Have Big Technology firms such as Google, Amazon, Facebook, and Apple have become Too Big To Care? With their businesses churning Billions in revenues and their stock prices at all time highs, are they “railroading” (this term has been used deliberately to refer to the parallels with the Gilded Age Robber Barons, who like Big Tech now, were known for riding roughshod over competitors) the small businesses and consumers alike in search of a monopolistic paradise where what they say goes.
While the United States has had good and bad experiences with monopolies and evolved as a nation believing in the “power of the free market”, the present situation is something that has few parallels in history. For instance, all Big Tech firms operate globally and hence, skirt around local laws unless challenged by specific country rules and regulations. Second, they pay little or zero taxes in the United States, having moved to Tax Havens and Offshore Entities which allow them to escape paying taxes in most of the countries they operate in. Third, as they give away most of their services for free, they often point to the “greater good” which their businesses actualize. So, if the Biden Administration is really serious about “reining in” Big Tech, it must do its homework right and then, proceed with vigor.
It is in this context that the appointment of Lina Khan as the head of the US Federal Trade Commission has to be hailed as an important step in the attempts to rein in Big Tech. With impeccable credentials and published papers targeting Big Tech, she has been one of the most harshest critics of Big Tech and with her new job at the FTC, it is more than likely that she would continue her “crusade”. Specifically, her paper on Antitrust practices at Amazon is worth a read for its nuanced “take down” of how Amazon misuses its market power and uses “consumer welfare” as a shield to pursue blatantly monopolistic business strategies.
As mentioned earlier, Big Tech has become Too Big to Care and despite any potential actions against them, they remain “smug” in their attitude towards governmental moves and are confident that they would prevail. This self belief is the outcome of them having too much power and too little accountability, and Lina Khan would have her work cut out if she has to take punitive actions against Big Tech firms. Already the introduction of five separate bills in the House of Representatives has been met with a “bald” response stating that any such moves against Big Tech would be unconstitutional.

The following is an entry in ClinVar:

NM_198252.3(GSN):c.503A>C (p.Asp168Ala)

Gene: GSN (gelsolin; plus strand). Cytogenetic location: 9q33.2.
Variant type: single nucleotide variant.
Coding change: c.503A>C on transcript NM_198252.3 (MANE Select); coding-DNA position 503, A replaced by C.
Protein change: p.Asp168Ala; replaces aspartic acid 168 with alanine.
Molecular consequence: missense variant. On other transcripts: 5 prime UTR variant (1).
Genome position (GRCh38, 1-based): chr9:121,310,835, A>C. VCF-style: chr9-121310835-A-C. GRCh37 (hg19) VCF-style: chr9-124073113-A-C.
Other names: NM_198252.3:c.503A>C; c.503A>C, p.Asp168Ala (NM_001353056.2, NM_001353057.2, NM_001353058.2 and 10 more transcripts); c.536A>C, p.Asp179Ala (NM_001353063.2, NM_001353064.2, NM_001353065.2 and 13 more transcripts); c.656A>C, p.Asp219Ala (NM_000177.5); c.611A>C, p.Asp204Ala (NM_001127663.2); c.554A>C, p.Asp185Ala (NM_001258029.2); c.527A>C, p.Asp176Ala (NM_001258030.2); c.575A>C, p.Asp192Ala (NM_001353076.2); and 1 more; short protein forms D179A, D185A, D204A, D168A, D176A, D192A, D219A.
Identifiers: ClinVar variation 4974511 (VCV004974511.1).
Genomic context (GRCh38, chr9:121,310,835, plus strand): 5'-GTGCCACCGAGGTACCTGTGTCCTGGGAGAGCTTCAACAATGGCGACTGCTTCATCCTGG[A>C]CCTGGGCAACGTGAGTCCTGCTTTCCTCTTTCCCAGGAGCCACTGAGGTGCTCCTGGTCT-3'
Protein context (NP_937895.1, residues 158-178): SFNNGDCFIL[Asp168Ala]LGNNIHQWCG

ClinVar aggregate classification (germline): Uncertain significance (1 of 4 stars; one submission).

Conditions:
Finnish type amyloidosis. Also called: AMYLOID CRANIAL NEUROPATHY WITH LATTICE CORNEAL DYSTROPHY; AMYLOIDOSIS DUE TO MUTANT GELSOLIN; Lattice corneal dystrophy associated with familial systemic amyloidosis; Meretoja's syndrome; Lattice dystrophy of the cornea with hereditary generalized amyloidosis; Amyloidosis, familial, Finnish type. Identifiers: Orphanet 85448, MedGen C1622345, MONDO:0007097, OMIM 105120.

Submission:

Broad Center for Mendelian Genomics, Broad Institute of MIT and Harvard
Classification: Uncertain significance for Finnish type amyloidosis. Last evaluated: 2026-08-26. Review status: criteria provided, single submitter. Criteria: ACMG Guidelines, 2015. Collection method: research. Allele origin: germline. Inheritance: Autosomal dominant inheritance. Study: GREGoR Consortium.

So, this is more the reason for caution and adequate groundwork before any antitrust action aimed at Big Tech. However, this does not mean either the FTC or Congress should shy away from “reining in” Big Tech before it is “too late”. Already there are concerns over Facebook’s role in Election Interference, Google’s near total control over Search and News, and Amazon’s well known “stranglehold” over eCommerce retail. These and other reasons mentioned so far are enough for the FTC and the Biden Administration to act now or regret later.
Having said that, the FTC and its commissioners need to be “on the same page or pixel” in proceeding against Big Tech. Moreover, there is no substitute for Congressional Action as far as the legal and executive sanctions for Antitrust actions are concerned. In addition, there has to be a broader coalition against Big Tech and the formation of a wider consumer led base to take on some of its monopolistic tendencies. So, in effect, while Lina Khan is the best person for the job, she should not wage a “lone wolf battle” and it is only through concerted, coordinated, and cohesive action that Big Tech can be reined in.
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